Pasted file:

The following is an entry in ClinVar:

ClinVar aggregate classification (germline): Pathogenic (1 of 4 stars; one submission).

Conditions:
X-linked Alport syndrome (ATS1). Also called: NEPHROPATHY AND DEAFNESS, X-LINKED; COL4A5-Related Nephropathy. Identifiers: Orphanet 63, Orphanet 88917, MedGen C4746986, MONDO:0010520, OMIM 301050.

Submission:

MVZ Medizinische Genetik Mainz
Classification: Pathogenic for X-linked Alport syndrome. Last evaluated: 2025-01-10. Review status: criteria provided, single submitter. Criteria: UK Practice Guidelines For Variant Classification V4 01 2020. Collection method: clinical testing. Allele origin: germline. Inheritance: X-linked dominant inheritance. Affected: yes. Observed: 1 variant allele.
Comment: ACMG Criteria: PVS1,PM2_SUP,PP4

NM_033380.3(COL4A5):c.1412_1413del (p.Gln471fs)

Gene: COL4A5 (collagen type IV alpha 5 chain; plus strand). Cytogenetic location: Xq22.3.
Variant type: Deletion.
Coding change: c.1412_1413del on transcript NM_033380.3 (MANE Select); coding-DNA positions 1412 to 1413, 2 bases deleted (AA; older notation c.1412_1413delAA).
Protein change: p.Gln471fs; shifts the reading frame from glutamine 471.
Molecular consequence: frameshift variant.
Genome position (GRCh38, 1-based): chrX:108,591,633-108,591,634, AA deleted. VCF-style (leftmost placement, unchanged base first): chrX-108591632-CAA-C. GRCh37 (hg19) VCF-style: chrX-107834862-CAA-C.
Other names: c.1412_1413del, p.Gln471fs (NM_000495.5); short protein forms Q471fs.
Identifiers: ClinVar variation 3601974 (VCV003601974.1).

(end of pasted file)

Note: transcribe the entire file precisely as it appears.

The following is an entry in ClinVar:

ClinVar aggregate classification (germline): Pathogenic (1 of 4 stars; one submission).

Conditions:
X-linked Alport syndrome (ATS1). Also called: NEPHROPATHY AND DEAFNESS, X-LINKED; COL4A5-Related Nephropathy. Identifiers: Orphanet 63, Orphanet 88917, MedGen C4746986, MONDO:0010520, OMIM 301050.

Submission:

MVZ Medizinische Genetik Mainz
Classification: Pathogenic for X-linked Alport syndrome. Last evaluated: 2025-01-10. Review status: criteria provided, single submitter. Criteria: UK Practice Guidelines For Variant Classification V4 01 2020. Collection method: clinical testing. Allele origin: germline. Inheritance: X-linked dominant inheritance. Affected: yes. Observed: 1 variant allele.
Comment: ACMG Criteria: PVS1,PM2_SUP,PP4

NM_033380.3(COL4A5):c.1412_1413del (p.Gln471fs)

Gene: COL4A5 (collagen type IV alpha 5 chain; plus strand). Cytogenetic location: Xq22.3.
Variant type: Deletion.
Coding change: c.1412_1413del on transcript NM_033380.3 (MANE Select); coding-DNA positions 1412 to 1413, 2 bases deleted (AA; older notation c.1412_1413delAA).
Protein change: p.Gln471fs; shifts the reading frame from glutamine 471.
Molecular consequence: frameshift variant.
Genome position (GRCh38, 1-based): chrX:108,591,633-108,591,634, AA deleted. VCF-style (leftmost placement, unchanged base first): chrX-108591632-CAA-C. GRCh37 (hg19) VCF-style: chrX-107834862-CAA-C.
Other names: c.1412_1413del, p.Gln471fs (NM_000495.5); short protein forms Q471fs.
Identifiers: ClinVar variation 3601974 (VCV003601974.1).